The Precision of a Surgeon

I have been working on my explanations. The biggest decision I have made in terms of this is to ensure that every time I speak to a class, students have nothing in their hands and are paying attention to me. This can be almost instantaneous and can also take up to about 60 seconds to achieve, I have to silently remind some students to put their pencil down and wait for 100% of faces to be looking in my direction. Since I started doing this towards the end of last year, most students have taken to it quickly and a few are still demonstrating surprise that I insist on it every time.

My desire is for the students to have absolute clarity about what they are meant to be doing. In the past I have noticed myself talking to students when they are still writing things down, or I have been explaining something whilst writing and students will be focused on copying down what I am writing on the board instead of considering what I am saying. I think that there has been confusion from the students point of view as to what their task is, is it making notes in their books for them to revise from later, or listening to my explanation and trying to make sense of it?

My intention is that students are listening with as much attention as possible to my explanation. I have decided that having things on the board is also a distraction. Are the students reading what’s on the board or listening to me? Explicitly, I tell students what they are required to do: listen to me and if they have a question about what I am saying then put their hand up. I think turning the interactive whiteboard off and making sure the whiteboard is completely clear is important in this intention.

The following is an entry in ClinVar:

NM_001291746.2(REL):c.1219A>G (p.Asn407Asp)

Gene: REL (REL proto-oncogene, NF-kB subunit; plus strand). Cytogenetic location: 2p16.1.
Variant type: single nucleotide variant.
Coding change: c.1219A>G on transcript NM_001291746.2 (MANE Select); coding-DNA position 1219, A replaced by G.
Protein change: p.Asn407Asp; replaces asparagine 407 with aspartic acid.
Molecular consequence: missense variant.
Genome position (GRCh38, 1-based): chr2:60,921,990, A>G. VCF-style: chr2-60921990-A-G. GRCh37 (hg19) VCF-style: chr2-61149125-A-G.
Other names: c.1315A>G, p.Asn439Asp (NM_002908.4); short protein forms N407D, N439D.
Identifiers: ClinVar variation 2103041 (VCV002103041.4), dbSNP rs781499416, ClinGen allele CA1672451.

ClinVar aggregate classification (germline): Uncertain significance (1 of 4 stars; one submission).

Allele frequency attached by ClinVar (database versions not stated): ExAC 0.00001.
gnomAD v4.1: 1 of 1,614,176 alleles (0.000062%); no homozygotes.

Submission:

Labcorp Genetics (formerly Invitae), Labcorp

Sometimes I need students to look instead of listen: a worked example, a diagram, or a demonstration of an aspect of maths using a computer program. During these practices I have decided I will not say anything. I tell the students that they will be required to look and think about what I am doing, and then they can ask questions afterwards. My intention is for students to be attending completely to what I am doing, and for them not to have any confusion about where their attention should be. After the visual explanations are finished, I try to ensure that students have had enough time to take it in, and then I ask for any questions. Sometimes, I need to talk through an example or a computer demonstration, and in these instances I interweave visual and verbal explanations. I am explicit about where students attention should be during this interweaving, and this requires precision.

As I was doing this today, a phrase popped into my head, “Rufus, teaching needs the precision of a surgeon”. Nine years after my PGCE tutor said this, I have finally experienced what he meant. It has taken me time, and I think it points to the fact that the profession of teaching does require a lot of time and deliberate practice to gain expertise in. There are a number of classroom situations that need this type of precision, here are a few that I think are the most important: transitions between instructions, explanations and discussions; routines such as students entering and leaving the classroom; feedback to the students on their work; and whole class questioning.

I like to be very still when teaching, much in the way a calm temperament is essential for a surgeon.

 

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